Can Federal Prisoners Blog From Prison?

By Christopher Zoukis

Yesterday a regular Prison
Law Blog
reader, who is preparing to self-report to a Federal Prison Camp,
brought a question to our attention.  He
asked, “Once I self-surrender, can I blog from prison?”  As regular readers of the Prison Law Blog
know, we love tackling First Amendment in the correctional context issues.  We provide some answers on blogging from

The Question: Can I
Blog From Prison?

Federal prisoners, and those in state custody for that
matter, have a right to the exercise of their First Amendment privileges. 
In the prison context, this means creatively writing and seeking
publication for those creative writings. 
These creative writings could be letters, articles, blog posts, books,
reports, studies, or even drawings.*1  Yes,
even political cartoons are protected by the First Amendment.

The most common question concerns writing in the electronic
realm.  This is a grayer area, but a
solid one from the case law perspective. 
The Federal Bureau of Prisons’ “Manuscript” program statement
clearly states that prisoners are allowed to write for publication and they can
mail out their manuscripts as general correspondence, without staff approval or
authorization.  This is in line with the
BOP’s “Correspondence” program statement.  These program statements, though, don’t
specifically authorize federal prisoners
to write for electronic publication. 
After all, the “Manuscript” program statement was promulgated
in the 1990s, back when the internet wasn’t commonplace in homes and really
wasn’t heard of on cell phones. 
Regardless of the lack of specific and direct authorization to write for
the online marketplace, the Prison Law
asserts — as case law and other experts in the field support — that
prisoners have a right to write for online publication, either on a personal
blog or at larger media or creative writing outlets (e.g., the Huffington Post,,, etc.).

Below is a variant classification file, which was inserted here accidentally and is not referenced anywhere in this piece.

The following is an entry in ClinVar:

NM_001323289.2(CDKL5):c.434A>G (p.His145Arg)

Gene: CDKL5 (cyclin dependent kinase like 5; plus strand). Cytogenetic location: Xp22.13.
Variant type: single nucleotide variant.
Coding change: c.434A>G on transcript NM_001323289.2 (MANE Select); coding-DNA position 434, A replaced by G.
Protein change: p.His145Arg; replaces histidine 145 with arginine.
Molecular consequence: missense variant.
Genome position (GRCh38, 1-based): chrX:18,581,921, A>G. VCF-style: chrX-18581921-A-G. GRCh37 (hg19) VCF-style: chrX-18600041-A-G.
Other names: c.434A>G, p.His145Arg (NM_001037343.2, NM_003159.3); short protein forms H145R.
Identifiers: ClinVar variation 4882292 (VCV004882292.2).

Restrictions on Content

In terms of the writing itself, the only real area to be
mindful of is the content.  Prisoners
most certainly can voice their objections to or feelings about anything.  They can also voice their political, personal,
and other sorts of opinions.  But what
they can’t do is violate existing laws through their writings or, more specific
to the prison context, write anything which would hinder the “good order,
security, or operations of the institution.”

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Full Circle Restorative Justice Part 2

By Dianne Frazee-Walker

Full Circle Restorative Justice (FCRJ) of the 11th Judicial District of Colorado was founded in 2006 by Dianne Walker resulting from her personal experience with the criminal justice system. (For more details read FCRJ, Part l.)

Restorative Justice (RJ) is based on a theory of justice and a global social change movement that endorses peaceful approaches to harm, problem-solving and violations of legal and human rights.

The FCRJ Board of Directors’ diligence and community support has provided the  community with education on the concepts of restorative justice, trained volunteer conference facilitators, and was awarded non-profit 501c3 status in April 2009.  FCRJ is celebrating their Holiday Potluck Party on Dec. 17. The individuals from the left are Dunk, Chris & Jake, Toni, Mike, Cheryl, Patty, Karen & Laura.

The mission of Full Circle Restorative Justice is to provide alternative dispute resolution and facilitation within the 11th Judicial District of Colorado. Full Circle strives to: “To enhance the safety of our community by addressing offender accountability and to empower victims through a supportive conflict resolution process.”

A majority of board members became involved with FCRJ as a result of their own personal experiences with the justice system, experiences which evolved into an inspiration for exploring alternatives to punitive approaches of the current justice system.

The FCRJ board has been trained as volunteer facilitators by Restorative Solutions, LLC, Youth Transformation Center/Boomerang Program, and Center for Restorative Practices.

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